With events ranging from city gatherings to job fairs, the MacDonald Hughes Community Center is a much frequented hotspot for local activities and community growth.
Streetcar service began in the Druid City in 1883 with the arrival of the first horsecar trolley. Operated by the Tuscaloosa Street Railway, mules and mustangs pulled the streetcars on rails throughout the city. This “contraption” was in use for over a decade before the tracks were taken up by city order in 1896.
Have you ever seen a train in the sky near an Amphitheater? Imagine a historic wood and steel bridge, built in 1898 for the Mobile and Ohio Railroad, 135 feet high and 3,600 feet long and still in use today! You can see it from parts of Northport and Tuscaloosa.
Opened four years after the 2011 tornado damaged the original building, it stands as the flag ship of the Tuscaloosa Fire Department.
Denny Chimes, an enduring symbol of Alabama’s first university, was erected in 1929 to honor President George H. Denny, under whose leadership The University of Alabama gained national prominence.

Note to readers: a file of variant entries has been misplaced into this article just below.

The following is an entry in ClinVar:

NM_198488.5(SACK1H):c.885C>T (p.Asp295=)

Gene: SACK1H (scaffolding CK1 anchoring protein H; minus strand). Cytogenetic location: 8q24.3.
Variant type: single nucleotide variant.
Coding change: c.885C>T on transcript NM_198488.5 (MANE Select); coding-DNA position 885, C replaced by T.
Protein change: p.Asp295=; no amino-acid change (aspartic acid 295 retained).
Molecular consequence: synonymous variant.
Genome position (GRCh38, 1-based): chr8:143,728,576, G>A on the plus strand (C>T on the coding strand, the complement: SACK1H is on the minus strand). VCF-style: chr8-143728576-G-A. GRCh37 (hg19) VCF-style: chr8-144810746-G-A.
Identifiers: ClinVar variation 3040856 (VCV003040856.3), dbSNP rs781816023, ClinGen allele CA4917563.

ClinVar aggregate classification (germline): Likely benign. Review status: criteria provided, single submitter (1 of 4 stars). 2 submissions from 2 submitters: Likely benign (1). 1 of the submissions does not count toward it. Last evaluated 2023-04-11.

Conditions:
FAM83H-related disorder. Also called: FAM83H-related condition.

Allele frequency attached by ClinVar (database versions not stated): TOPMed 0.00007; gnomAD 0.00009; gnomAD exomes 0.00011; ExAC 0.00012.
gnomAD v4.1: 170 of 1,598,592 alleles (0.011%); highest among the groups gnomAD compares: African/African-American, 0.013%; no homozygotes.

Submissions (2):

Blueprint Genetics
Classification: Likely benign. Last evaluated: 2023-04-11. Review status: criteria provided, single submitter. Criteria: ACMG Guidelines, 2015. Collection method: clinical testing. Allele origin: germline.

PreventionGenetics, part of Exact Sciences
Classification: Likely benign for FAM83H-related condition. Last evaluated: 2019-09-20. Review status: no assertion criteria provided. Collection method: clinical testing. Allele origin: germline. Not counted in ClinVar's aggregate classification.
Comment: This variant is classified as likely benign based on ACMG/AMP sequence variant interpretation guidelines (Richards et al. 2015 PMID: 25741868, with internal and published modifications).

More than 1000 works of art are awaiting you at the Tuscaloosa Museum of Art! The collection amassed by Jack Warner as investments for Gulf States Paper, now the Westervelt Company, is considered to be one of the greatest private collections. Enjoy this experience!
Organized in 1818, First Baptist is the oldest church in Tuscaloosa County. The first building was made with logs. A brick structure was completed in 1830 and a larger one at the same site in 1884. An educational building was erected 1924 and the sanctuary that exists today was finished in 1958.
The College opened in 1875, is a historically black, liberal arts college, enrolling approximately 1,200 students on a 105-acre campus. Stillman ranks in the Top 100 Historically Black Colleges and Universities (HBCU) in the country and in the Top 5 HBCU schools in Alabama.
Tuscaloosa is an Amtrak Intercity rail station. It was one of the last railroad-operated active passenger stations in the country.